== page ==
Ulcerative Colitis



The exact cause is not known. Things that may play a role are:

  • Micro organisms in the intestines that cause the immune system to overreact
  • Genetics
  • Environmental factors, such as diet, drugs, infection, and stress

Risk Factors

This problem is more common in people who are 15 to 30 years of age. It is also more common in people of Jewish descent.

Other things that may raise the risk are:

  • Having a family member with IBD
  • Taking certain medicines, such as anti-inflammatory nonsteroidal drugs (NSAIDs)
  • Gastroenteritis



Problems may be:

  • Diarrhea
  • Bloody stool
  • Belly cramps and pain
  • Weight loss
  • Lack of energy and weakness
  • Nausea
  • Fever
  • Skin rash


The doctor will ask about your symptoms and health history. A physical exam will be done.

Blood tests may be done to check for anemia and signs of inflammation. A stool test may be done to look for signs of infection.

The inside of the colon and rectum will be viewed. This can be done with:

  • Flexible sigmoidoscopy
  • Colonoscopy

A sample of tissue may be taken from the colon and rectum. This can be done with a biopsy .



There is no cure. The goal of treatment is to manage symptoms. Choices are:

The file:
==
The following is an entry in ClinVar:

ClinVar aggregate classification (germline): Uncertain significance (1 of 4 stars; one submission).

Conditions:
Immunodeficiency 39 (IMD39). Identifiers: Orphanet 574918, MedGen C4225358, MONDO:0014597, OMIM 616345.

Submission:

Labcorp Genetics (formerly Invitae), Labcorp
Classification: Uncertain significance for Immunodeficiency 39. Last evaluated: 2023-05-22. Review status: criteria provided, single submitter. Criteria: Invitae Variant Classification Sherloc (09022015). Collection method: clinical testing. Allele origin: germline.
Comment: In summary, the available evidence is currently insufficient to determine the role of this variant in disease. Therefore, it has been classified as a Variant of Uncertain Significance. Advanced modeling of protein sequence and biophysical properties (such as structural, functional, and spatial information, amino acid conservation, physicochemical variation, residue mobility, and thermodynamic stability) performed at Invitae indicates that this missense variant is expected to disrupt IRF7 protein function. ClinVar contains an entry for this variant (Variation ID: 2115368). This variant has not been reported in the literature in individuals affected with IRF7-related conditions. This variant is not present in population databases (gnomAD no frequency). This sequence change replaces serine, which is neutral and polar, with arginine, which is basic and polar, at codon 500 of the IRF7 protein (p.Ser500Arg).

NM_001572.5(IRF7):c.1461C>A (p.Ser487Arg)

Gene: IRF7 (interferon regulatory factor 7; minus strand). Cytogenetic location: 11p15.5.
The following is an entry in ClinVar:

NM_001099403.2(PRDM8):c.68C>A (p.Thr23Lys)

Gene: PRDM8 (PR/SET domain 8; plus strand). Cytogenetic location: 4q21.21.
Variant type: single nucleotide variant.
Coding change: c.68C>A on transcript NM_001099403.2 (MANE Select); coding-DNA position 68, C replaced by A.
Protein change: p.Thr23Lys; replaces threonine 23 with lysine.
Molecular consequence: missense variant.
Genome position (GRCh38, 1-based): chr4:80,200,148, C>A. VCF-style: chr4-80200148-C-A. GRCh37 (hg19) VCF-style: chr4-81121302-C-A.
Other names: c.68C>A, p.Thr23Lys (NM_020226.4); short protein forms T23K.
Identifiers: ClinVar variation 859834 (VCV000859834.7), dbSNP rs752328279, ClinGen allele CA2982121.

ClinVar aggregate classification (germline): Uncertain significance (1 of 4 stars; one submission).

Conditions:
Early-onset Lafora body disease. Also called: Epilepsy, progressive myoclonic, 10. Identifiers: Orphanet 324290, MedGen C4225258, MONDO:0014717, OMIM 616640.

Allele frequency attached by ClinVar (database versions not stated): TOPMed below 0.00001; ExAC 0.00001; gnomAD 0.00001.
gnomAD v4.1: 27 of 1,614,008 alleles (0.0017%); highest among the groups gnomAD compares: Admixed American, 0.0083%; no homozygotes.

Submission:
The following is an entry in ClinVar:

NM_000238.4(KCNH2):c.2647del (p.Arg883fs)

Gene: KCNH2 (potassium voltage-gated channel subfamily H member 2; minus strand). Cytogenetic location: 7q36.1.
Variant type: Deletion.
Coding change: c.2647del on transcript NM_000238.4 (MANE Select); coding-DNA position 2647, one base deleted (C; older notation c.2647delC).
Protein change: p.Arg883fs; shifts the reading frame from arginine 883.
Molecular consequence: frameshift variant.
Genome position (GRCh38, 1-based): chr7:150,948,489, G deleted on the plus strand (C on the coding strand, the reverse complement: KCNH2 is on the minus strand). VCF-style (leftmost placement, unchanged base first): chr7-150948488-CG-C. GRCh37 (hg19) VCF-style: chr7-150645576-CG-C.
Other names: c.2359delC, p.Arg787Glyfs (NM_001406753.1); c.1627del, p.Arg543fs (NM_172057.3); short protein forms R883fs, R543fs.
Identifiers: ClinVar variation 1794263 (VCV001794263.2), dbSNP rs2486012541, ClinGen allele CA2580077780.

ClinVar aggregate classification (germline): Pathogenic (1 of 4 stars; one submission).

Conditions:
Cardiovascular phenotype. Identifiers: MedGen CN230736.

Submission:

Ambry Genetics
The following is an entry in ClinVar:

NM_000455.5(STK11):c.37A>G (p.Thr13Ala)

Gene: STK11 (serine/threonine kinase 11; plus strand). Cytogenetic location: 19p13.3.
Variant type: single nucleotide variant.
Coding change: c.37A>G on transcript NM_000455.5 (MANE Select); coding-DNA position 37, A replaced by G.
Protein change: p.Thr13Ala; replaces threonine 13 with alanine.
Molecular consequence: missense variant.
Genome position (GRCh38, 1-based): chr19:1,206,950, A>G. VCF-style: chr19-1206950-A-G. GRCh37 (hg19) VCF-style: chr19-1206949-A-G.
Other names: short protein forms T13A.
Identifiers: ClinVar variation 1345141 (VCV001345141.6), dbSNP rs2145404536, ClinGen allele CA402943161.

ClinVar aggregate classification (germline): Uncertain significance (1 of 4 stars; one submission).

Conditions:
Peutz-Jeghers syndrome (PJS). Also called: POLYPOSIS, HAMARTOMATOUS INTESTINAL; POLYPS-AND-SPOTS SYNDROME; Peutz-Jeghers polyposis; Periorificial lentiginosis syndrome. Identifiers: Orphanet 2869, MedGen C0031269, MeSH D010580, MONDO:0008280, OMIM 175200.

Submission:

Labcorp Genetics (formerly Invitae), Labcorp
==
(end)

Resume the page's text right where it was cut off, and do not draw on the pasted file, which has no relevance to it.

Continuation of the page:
• Dietary changes, such as eating a healthful diet and avoiding foods that trigger symptoms
  • Fecal transplantation to place the stool of a healthy person into the colon of someone with UC to promote healthy bacterial growth
  • Mental health counseling to help cope with the disease
  • Medicines, such as:
    • Aminosalicylates to ease inflammation
    • Steroid anti-inflammatory medications to ease pain and inflammation
    • Immune modifiers to target the body's immune system to help manage disease
    • Biological agents to target the body's immune system to help manage disease

People who are not helped by these methods may need surgery. A colectomy is the partial or full removal of the colon.


There are no current guidelines to prevent this health problem.

This content is reviewed regularly and is updated when new and relevant evidence is made available. This information is neither intended nor implied to be a substitute for professional medical advice. Always seek the advice of your physician or other qualified health provider prior to starting any new treatment or with questions regarding a medical condition.

Edits to original content made by Denver Health.